Thus, in the traditional American rabbinate, the rabbi looms large in the prayer service – sitting in front, even leading on occasion, and in many communities serving as the reader of the Torah. Those roles are off limits to religious women.
In a similar vein, all male Jews are obligated in Torah study, the daily recitation of Shema, the time-bound mitzvot like tallit and tefillin, public prayer, and other commandments. The idea of a functioning rabbi exempt from Torah study, public prayer or the wearing of tefillin is peculiar, and rightfully so. The rabbi is often perceived as a role model for others in the fulfillment of Jewish law, notwithstanding that all Jews are obligated in the commandments that apply to them. Traditionally, the rabbi serves as a judge in halachic matters, or as a witness to various halachic acts.
What would we call a rabbi who is exempt by Jewish law from a variety of common ritual practices (and in some cases, actually proscribed from fulfilling them), cannot read the Torah, daven for the amud, serve as a judge or a witness – and is forbidden by Jewish law, according to prevailing opinion, from serving in positions of authority? Not much of a rabbi.
It is no coincidence that the concept of serarah (forbidden authority) is rejected by the neo-Conservatives as a definitive aspect of the rabbinate and therefore as grounds for rejection of a female rabbinate according to Rambam and others. The abhorrence of serarah is at the very root of the current rebellion – both in terms of the feminist hatred of the patriarchy and the anti-authoritarian’s contempt for authority.
That is why certain aspects of the rabbinate are emphasized to make it seem as if female rabbis are a natural fit. Do rabbis teach Torah? So do women. Do rabbis counsel the afflicted? Certainly, and of course there are more female therapists today than male therapists. Can women speak at a shalom zachar? Why not – they’re the ones having the babies anyway! So if that is all there is to the rabbinate, why was there ever any reasonable objection to it?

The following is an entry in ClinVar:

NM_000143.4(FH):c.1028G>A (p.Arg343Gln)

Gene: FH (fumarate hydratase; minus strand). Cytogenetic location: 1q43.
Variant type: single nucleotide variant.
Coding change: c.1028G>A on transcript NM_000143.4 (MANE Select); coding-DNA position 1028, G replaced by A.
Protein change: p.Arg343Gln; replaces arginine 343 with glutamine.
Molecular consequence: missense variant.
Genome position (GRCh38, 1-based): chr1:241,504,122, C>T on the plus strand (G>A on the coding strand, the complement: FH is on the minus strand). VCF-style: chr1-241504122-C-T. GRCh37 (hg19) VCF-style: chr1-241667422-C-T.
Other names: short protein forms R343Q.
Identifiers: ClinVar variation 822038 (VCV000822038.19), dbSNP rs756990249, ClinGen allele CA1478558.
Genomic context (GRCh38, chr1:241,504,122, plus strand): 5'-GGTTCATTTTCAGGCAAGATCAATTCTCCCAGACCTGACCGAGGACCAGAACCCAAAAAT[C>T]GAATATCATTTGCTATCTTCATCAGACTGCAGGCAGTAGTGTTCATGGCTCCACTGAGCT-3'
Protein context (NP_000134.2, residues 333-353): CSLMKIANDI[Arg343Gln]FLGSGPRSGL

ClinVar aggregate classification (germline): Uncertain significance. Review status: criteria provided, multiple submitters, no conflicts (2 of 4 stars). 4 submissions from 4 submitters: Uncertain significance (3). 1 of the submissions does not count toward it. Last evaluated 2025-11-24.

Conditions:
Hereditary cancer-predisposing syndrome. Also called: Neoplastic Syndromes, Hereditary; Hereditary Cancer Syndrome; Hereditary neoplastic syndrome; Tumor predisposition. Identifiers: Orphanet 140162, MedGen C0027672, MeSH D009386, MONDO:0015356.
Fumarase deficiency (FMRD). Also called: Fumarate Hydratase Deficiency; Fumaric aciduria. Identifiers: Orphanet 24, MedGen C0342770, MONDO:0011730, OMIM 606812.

From that perspective, the yoetzet movement also, wittingly or unwittingly, serves the same function of chipping away at the fundamentals of the rabbinate. Certainly it is arguable whether women can decide questions of Jewish law; some authorities permit it, while others (see Shaarei Teshuvah in Shulchan Aruch Orach Chaim 561:17) prohibit it. But the women who will today answer questions of taharat mishpachah, with debatable authority, can tomorrow answer questions of Shabbat, kashrut, eruvin and civil law. That day – if it ever comes – will see the end of the traditional rabbinate. Fortunately, it will never come, because by that time those who have embraced this departure from tradition will have long since left the mainstream Orthodox community. But those are the lines that need to be drawn today, by all Jews who care about the Mesorah and the continuity of Jewish life.
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The growth of Torah study for women in the last century has been a boon to Jewish life, in line with the Chofetz Chaim’s recognition that such was needed to survive spiritually in the modern world. In an extreme minority of cases, such Torah knowledge has encouraged crashing through the barriers of halacha, and that is most lamentable. Torah study should lead to greater humility and surrender to God’s will, not to the conflating of God’s will with whatever secular value is ascendant in any given era.
The only way to accommodate women rabbis is to modify the rabbinate itself, shrinking it by excluding from normative rabbinic practice certain obvious and important elements of the field. The job description itself has to be constricted, much like the physical qualifications for firefighters had to be reduced in order to accommodate female firefighters.
Rabbis who cannot normatively perform significant aspects of the profession (officiate at weddings, for example) are “rabbis” of a diminished stature, graded, as it were, on a curve, whose very limitations underscore their ineligibility. Employing different titles and calling that “ordination” does not change anything. Taking a rabbinical function and re-assigning it to a layman does not make that layman a rabbi.
About the Author: Rabbi Steven Pruzansky is spiritual leader of Congregation Bnai Yeshurun of Teaneck, New Jersey, and author, most recently, of “Tzadka Mimeni: The Jewish Ethic of Personal Responsibility” (Gefen Publishing House, Jerusalem, 2014). His writings and lectures can be found at www.Rabbipruzansky.com.
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